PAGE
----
19) The size of the police force in Detroit has been cut by about 40 percent over the past decade.

20) When you call the police in Detroit, it takes them an average of 58 minutes to respond.

21) Due to budget cutbacks, most police stations in Detroit are now closed to the public for 16 hours a day.

22) The violent crime rate in Detroit is five times higher than the national average.

23) The murder rate in Detroit is 11 times higher than it is in New York City.

24) Today, police solve less than 10 percent of the crimes that are committed in Detroit.

25) Crime has gotten so bad in Detroit that even the police are telling people to “enter Detroit at your own risk“.

from:

http://www.secretsofthefed.com/25-facts-about-the-fall-of-detroit-that-will-leave-you-shaking-your-head/

I think it really depends...Detroit is certainly possible in the UK in some ways (think certain mill towns or steel towns losing large numbers of people - but that's really on a smaller scale) however planning regs here mean 8 million or so people in London wouldn't be able to just up and leave and create new suburbs from scratch 20 miles outside the urban limit - well, I guess the rich might go Dubai or somewhere, but the masses would have little choice but to stay...so I don't think it would end up a ghost town. I suspect it would be more like Johannesburg or latin American cities, with tightly guarded private communities surrounded by shanty towns.

Also mayors and municipal authorities have far more powers than in UK towns...I guess the mayor can decide where the budget goes, but cant do much to raise the revenue for that budget in London. A lot of people seem to like the idea of elected urban/city majors in this country...not sure why...such a system has hardly been a success in the US, driving a wedge between town and country, inner city and suburbs, when the 'sphere of influence' of places like London extends well beyond the M25.

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Time to buy a ****** off piece of land in Detroit for $10k and see what happens ?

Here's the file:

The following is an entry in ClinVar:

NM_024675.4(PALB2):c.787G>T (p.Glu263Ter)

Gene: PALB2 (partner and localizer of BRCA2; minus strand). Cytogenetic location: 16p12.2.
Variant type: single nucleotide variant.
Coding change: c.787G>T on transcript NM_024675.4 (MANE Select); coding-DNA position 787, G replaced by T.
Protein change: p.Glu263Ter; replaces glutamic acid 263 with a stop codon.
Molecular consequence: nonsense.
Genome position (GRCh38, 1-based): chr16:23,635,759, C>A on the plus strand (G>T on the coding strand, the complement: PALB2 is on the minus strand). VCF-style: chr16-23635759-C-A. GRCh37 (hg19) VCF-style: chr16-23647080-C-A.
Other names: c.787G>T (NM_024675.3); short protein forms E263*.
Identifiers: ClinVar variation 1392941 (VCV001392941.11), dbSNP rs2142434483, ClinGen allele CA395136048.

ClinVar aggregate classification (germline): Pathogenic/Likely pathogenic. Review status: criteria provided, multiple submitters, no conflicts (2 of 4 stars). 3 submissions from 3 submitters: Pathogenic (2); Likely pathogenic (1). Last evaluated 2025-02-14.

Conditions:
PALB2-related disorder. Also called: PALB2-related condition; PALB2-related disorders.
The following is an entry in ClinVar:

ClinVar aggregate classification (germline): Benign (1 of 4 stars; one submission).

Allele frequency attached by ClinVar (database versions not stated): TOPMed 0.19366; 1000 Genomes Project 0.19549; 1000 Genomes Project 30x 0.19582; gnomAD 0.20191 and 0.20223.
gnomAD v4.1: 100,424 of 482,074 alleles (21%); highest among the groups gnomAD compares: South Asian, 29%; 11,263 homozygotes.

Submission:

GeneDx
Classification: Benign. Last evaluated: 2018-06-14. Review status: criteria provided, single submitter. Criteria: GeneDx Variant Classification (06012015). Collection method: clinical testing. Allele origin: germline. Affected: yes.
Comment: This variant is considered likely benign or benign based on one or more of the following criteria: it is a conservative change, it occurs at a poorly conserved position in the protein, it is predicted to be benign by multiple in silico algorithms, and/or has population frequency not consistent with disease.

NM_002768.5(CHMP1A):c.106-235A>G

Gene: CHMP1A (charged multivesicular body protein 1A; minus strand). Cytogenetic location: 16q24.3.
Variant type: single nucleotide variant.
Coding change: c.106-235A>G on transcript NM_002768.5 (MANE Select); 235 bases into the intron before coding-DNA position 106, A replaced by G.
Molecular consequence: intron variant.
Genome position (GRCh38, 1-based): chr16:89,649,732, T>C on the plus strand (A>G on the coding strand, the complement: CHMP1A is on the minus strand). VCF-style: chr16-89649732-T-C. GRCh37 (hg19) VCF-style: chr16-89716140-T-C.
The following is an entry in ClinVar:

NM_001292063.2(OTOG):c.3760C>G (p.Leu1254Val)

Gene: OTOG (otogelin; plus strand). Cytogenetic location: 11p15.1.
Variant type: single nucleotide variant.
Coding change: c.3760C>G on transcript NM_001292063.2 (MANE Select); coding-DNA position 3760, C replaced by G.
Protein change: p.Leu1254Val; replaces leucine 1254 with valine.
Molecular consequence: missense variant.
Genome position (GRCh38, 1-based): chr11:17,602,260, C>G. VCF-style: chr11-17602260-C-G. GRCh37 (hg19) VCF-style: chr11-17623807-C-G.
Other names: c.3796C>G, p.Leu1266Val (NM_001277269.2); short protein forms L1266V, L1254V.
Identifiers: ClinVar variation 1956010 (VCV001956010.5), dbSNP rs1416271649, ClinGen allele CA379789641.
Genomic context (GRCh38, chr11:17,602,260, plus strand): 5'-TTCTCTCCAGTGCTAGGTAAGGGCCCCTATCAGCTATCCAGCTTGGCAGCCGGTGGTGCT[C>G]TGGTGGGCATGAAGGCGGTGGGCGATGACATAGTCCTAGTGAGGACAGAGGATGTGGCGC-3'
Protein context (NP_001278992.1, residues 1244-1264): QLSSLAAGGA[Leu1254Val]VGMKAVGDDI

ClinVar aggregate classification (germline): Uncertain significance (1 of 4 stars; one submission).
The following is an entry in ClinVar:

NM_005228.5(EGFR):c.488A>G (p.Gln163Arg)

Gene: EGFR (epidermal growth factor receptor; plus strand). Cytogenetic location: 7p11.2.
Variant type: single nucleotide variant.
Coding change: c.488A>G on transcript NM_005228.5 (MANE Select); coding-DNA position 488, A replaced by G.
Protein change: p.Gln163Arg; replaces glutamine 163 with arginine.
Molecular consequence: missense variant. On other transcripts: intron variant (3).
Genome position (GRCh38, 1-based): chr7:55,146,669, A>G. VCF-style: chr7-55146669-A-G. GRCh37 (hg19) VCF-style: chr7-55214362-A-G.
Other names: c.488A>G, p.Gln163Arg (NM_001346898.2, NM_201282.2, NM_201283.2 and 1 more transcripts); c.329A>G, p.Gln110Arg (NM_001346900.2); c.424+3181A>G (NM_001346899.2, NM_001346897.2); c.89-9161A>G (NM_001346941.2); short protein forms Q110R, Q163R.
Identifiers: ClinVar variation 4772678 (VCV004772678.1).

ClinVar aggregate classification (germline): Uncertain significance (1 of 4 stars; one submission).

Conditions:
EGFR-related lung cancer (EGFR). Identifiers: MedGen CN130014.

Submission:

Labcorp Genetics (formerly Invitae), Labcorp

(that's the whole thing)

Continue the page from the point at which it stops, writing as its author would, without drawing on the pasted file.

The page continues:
Risky !!

Perhaps not that risky. I think the Chinese are buying up lots of Detroit...and they have the means to lobby the US govt to allow in millions of migrants to act as paying tenants on their investments.

Detroit is still better than Somalia...Probably, at least...so someone will live there if the benefits are set high enough.

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"The case of Detriot in the USA perfectly illustrates what can happen to a city that fails to remain competitive and ignores, or underestimates, the impact of low tax economic incentives," she said.

There's plenty of examples of cities that have gone downhill for various reasons.

Currently London is going downhill rapidly because of even crazier house prices than usual and the inept governance of back garden shanty town London.

Being congestion central is an indictment in itself for the running of any city worth calling a city - or country for that matter.

Edited by billybong

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There's plenty of examples of cities that have gone downhill for various reasons.

Currently London is going downhill rapidly because of even crazier house prices than usual and the inept governance of back garden shanty town London.

Being congestion central is an indictment in itself for the running of any city worth calling a city - or country for that matter.

Yes. There's nothing particularly special about London. Both London and New York were going the way of Detroit until the 80s, when politicians decided to save such places, by allowing them to steal the productivity of the rest of the country via inflation.